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What's the problem?
The article specifically states that BT has "aggreements in place" that limit bandwidth use. I don't know how it works in England, but here in Illlinois when I sign up for service I sign a contract. If the contract says I can download only 40 Gig, then I'm bound by that limit. I could understand if people had signed up for unlimited use and BT arbitrarily started limiting the service, but that's not what the article says. What's the big deal about BT trying to enforce it's contracts?
Posted by Hallie Miles (18 comments )
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Wow.. I feel bad for them...
my isp is a very small one... they provide us with unlimited dsl.. and they are the only high-speed provider in our area so you would think they'd be capping everything.. so i called up one day and asked about bandwidth.. and the lady tells me "go ahead download anything you wish, there are no caps or limits" i was like wow.. cool.. and they let me host a webserever over my dsl for no extra cost and that has unlimited bandwidth.. wow.. i really love my isp... they are soo nice.. and they only have about 5-9,000 internet customers.. they are owned by a bigger company called FairPoint COmmunications... I'd say i download about 200gb a month.. i upload about 50-100gb a month... i send lots of things..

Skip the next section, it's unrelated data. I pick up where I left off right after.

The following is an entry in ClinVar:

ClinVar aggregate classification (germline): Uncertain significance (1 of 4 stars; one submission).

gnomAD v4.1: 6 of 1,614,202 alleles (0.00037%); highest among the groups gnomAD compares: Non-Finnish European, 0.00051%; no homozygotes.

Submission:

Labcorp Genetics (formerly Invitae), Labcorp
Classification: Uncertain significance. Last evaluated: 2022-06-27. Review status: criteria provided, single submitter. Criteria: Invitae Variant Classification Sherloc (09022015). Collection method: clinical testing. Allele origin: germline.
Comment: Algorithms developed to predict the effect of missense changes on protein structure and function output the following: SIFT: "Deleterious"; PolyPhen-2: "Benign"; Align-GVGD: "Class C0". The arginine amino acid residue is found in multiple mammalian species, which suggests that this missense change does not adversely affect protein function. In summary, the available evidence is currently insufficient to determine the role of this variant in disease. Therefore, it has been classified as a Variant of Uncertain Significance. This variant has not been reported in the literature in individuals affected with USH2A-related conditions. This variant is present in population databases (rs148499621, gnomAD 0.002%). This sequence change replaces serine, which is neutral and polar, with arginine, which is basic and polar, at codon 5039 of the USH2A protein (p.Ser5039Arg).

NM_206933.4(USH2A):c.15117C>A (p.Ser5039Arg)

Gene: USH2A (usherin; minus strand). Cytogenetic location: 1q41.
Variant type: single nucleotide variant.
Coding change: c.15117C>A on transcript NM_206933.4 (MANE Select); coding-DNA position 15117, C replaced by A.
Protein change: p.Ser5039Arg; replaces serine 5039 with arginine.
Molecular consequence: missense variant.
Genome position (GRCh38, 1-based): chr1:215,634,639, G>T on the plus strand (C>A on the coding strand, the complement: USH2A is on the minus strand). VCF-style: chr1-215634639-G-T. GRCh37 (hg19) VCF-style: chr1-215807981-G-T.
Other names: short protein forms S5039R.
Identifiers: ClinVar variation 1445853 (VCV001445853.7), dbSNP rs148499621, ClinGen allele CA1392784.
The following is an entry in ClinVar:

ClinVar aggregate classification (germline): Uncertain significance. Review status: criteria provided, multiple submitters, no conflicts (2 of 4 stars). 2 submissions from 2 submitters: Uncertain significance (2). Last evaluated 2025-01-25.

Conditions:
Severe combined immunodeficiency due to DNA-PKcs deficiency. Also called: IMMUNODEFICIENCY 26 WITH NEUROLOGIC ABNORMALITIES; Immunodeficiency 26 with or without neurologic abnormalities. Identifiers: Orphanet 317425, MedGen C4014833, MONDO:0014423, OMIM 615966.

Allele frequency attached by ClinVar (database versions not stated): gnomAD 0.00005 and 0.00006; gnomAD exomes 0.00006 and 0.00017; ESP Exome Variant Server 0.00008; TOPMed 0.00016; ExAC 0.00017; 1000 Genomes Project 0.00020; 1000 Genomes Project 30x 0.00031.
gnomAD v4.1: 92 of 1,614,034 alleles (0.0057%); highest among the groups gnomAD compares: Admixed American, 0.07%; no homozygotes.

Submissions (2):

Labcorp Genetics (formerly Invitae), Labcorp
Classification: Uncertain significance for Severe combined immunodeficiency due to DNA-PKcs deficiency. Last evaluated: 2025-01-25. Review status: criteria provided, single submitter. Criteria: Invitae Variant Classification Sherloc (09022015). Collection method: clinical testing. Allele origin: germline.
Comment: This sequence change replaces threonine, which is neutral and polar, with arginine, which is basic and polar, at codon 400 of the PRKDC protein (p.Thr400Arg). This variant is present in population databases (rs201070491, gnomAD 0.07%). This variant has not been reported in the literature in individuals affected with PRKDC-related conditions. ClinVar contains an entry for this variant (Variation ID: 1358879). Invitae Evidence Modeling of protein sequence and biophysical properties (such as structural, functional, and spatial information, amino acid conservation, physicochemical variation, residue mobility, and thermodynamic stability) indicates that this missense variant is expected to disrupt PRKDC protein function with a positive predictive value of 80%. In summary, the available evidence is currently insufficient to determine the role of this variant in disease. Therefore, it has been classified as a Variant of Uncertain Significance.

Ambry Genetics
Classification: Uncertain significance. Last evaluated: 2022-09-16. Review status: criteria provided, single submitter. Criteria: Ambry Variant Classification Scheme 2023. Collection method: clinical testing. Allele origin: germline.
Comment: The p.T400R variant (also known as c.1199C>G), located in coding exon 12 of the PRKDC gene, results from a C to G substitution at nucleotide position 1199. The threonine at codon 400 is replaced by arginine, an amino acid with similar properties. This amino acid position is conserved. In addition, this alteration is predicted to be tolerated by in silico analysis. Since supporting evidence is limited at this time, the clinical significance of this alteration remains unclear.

my dsl says that i sent 5gb today and recieved 8gb.. so im a lil over today... they dont give the fastest speeds in the world.. 1.5mbps down/ 768kbps up.. but for all the other stuff i get i think its worth it.. alothough it does cost $47.95 a month.. my parents pay the bill so i dont care.. lol..
Posted by cmg925 (2 comments )
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I exceed that limit in about a week
I routinly transfer around 100 GB in a week. I run an internet gaming server(Unreal Tournament 2004) and game online daily. Been running like that for around 6 months, and my ISP Clearwire wireless,(35 bucks/mo) never as even uttered a peep about it. P.S. I live in Idaho, and I am a 22yr old College student.
Posted by Species8472 (6 comments )